I cannot believe we are already in October, with our College Musical underway and mere weeks until some of most significant end of year events in Speech Night and Valedictory. Where does the time go?
While on such events, may I use this opportunity to seek your support in being a part of these special moments. These are wonderful community events and ones in which we can celebrate the talents and achievements of many people. Interestingly, when people join our community they often speak of the importance of community, but when the busyness of life hits, it seems to be forgotten. These are important events, important celebrations and important in the sustenance and growth of the spirit and unity of our community. So with this, I ask you to please place these events on your calendar and help us celebrate and recognise all young people, not just our own children. This is the essence of community and the reason why so many parents choose an independent school.
September has come and gone, but the fallout around school funding (that dominated the media) has continued and this looks set to continue. It seems we simply cannot learn from mistakes of the past nor, as a country, work together to support all children. In the latest series of communications, it appears that Victoria has interpreted a reminder to state and territory governments by Federal Education Minister, the Hon Dan Tehan that funding agreements must be signed by 7 December 2018 if non-government schools are to receive their first payments for 2019, as an ‘unprecedented threat’.
This does mean, however, that politics may indeed affect funding and cash flow of schools, with schools made to wait until the end of the year, after we have finished for the year, to learn about when we might receive our funding and, just as importantly, how much will we receive. There is no way that schools can prepare for the year ahead when they have no idea what their budgets will look like.
A number of weeks ago, I read a speech by the Irish Minister for Education, Richard Bruton and from the Chief Inspector of his Department, Harold Hislop, was a reminder of the importance of culture and context in sustaining and developing national school education systems. When you consider the politics around funding, the ongoing tribalisation of the various sectors and the anti-sectorial movement by many in the media, you have to wonder whether this is about politics, self-interest or selling papers! What do these things say about our changing Australian culture?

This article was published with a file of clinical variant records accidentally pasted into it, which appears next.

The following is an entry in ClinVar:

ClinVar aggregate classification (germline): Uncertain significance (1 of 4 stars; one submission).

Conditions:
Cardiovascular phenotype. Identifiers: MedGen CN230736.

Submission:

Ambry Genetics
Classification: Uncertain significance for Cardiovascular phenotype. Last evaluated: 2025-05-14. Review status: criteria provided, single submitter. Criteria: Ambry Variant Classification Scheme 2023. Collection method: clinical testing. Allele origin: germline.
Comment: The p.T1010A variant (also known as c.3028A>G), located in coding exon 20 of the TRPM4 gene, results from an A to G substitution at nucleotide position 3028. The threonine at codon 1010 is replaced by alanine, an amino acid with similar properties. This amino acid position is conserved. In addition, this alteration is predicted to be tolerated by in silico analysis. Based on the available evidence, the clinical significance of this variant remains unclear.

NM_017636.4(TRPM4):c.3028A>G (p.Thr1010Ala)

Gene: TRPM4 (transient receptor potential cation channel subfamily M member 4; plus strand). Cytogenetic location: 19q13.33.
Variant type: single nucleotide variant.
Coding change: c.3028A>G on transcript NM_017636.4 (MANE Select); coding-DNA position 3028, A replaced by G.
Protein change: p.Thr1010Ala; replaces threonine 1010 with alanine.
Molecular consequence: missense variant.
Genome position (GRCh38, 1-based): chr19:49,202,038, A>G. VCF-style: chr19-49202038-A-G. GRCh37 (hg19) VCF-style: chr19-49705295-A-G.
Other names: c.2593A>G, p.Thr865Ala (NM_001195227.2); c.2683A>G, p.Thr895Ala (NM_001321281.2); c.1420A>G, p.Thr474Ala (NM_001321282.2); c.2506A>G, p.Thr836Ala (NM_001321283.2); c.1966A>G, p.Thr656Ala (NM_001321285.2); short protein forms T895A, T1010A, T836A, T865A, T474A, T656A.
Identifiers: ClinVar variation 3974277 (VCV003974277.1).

In 2008, Ireland was hit by a significant economic recession that lasted seven years. Funding to schools was cut immediately, teacher salaries dropped on average 14%, middle management roles were made redundant and resources reduced. Older teachers and school leaders were strongly encouraged to go into retirement to make way for younger and cheaper staff, thereby losing significant experience. We need to safeguard our systems from such economic downturns and ensure that the cost of running a business, whether it be a school or other, is viable.
One of the costs that are placed upon schools are government initiatives, leading to additional costs in administration and salaries – both of which add to the cost of education. It seems like each political party and each new minister, want to put their own ‘stamp’ on the portfolio. Given the rapid succession of political leaders our country has now accepted as the ‘norm’, I do not believe we can leave these important decisions only in the hands of our politicians. We need a far more secure and stabilising approach to one of the nation’s most important industries – education.
A lot for a welcome back newsletter, but we need to start discussing these matters and seeking change.